As reported by Press Connects, Rod Serling was born in Binghamton, New York, one of the few American cities that escaped the Great Depression because government contracts supplied local companies with enough word to keep people employed. Serling’s father owned a grocery store, which was successful enough for the family to live comfortably. Going off of his daughter’s descriptions, it sounds like Serling’s childhood resembled the blissful images of early television, but he was introduced to the hardships of reality at 18.
Like many young Americans, Serling signed up for the army shortly after Pearl Harbor was bombed. As a Jewish man, he felt compelled to help fight against the Nazis in WWII, but ended up facing off against Japan in the Pacific War instead. His wrist and knee were wounded by bomb shrapnel during the Battle of Leyte in 1944, earning him a Purple Heart and a Bronze Star. However, Serling brought back more than medals from WWII.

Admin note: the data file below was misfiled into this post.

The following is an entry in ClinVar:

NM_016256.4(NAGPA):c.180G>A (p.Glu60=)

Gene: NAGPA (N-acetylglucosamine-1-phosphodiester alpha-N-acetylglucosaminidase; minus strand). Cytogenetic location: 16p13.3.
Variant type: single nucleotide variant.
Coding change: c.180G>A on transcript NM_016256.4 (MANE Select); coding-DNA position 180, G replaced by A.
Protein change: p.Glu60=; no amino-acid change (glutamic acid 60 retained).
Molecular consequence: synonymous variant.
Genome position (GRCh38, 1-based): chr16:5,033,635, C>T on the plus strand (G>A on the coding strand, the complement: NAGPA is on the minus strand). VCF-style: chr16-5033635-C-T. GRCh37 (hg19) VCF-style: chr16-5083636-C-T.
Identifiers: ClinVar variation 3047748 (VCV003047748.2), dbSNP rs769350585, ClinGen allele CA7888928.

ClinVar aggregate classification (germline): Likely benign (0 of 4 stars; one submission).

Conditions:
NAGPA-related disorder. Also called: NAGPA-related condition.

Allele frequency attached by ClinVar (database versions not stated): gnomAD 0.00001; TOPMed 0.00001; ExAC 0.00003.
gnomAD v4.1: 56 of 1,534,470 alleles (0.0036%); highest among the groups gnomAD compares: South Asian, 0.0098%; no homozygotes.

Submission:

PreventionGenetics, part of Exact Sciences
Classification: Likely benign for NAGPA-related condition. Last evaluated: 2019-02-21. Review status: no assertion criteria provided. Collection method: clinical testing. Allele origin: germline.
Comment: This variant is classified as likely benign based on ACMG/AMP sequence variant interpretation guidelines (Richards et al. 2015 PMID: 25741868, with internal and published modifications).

Like a lot of veterans, Serling witnessed an overwhelming amount of violence and death, which haunted him long after he left the battlefield. According to Anne, her father was often plagued by the horrors of war in his sleep. “What I vividly recall is my dad having nightmares,” she said, “and in the morning I would ask him what happened, and he would say he dreamed the Japanese were coming at him.”
Unfortunately, PTSD is all too common among veterans, and 47% of suffers do not receive the help they need. Fortunately for Serling, he was a gifted writer and storyteller, who found a way to work through his trauma by creating stories. According to his daughter, “he got it off his chest in his writing.”